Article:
Saturday, May 14, 2011

How True Crime Cases Differ From CSI on Television

Several years ago I attended the Boulder Citizens Police Academy. As a mystery writer, I found this program extremely useful in learning about police procedures and the incredible contribution that the police department makes in our community. I’m now vice president of the Boulder Citizens Police Academy Alumni Association, and we meet once a month to hear a presentation on some aspect of law enforcement. This last week we heard from a detective regarding a homicide case that took over ten years from the time of the rape/murder until the perpetrator was convicted and sentenced to life imprisonment without parole.

One of the key attributes of writers is patience and perseverance. This is equally true of police detectives. Although the perpetrator’s DNA was collected from the victim and entered into the national database, there was no match for over a decade. The perpetrator had been arrested and was in prison in another state, but the DNA was not entered by law enforcement in that state for seven years. One DNA analysis along the way determined the racial background of the suspect, but this couldn’t be taken any father until a matching DNA sample was found. Another piece of evidence was a fiber that was identified by an expert as coming from a particular model of car. This became useful for later corroboration. After the DNA match was made, the police department needed to produce significant information for the trial including over 14,000 documents during discovery and an extensive chain of evidence list of everyone who had handled DNA samples over the ten plus year period. The reality of police work is much different from the quick resolution during a CSI television episode.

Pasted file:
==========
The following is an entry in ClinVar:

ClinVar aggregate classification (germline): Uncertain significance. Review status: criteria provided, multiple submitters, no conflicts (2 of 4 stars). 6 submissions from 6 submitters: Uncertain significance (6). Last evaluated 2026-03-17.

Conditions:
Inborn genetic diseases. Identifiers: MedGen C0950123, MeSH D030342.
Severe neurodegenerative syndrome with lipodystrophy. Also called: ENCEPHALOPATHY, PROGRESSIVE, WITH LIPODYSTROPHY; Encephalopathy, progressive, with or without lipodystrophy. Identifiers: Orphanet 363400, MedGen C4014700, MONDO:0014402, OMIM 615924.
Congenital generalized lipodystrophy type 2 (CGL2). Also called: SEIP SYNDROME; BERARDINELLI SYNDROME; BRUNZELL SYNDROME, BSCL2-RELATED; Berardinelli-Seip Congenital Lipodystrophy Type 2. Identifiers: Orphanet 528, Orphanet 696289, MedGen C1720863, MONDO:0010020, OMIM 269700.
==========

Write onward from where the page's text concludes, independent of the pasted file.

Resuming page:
One other intriguing aspect of the case. The ER doctor on duty when the female victim was brought in insisted that she had not been raped. Fortunately, two ER nurses saw evidence of rape and stood up to the doctor and insisted that a Sexual Assault Nurse Examiner (SANE) be brought in with a rape kit. Semen was recovered, producing the DNA sample eventually leading to conviction of the rapist/murderer (the victim died a day after the rape and brutal beating). If these nurses had not stood up to the doctor, the perpetrator never would have been brought to justice.

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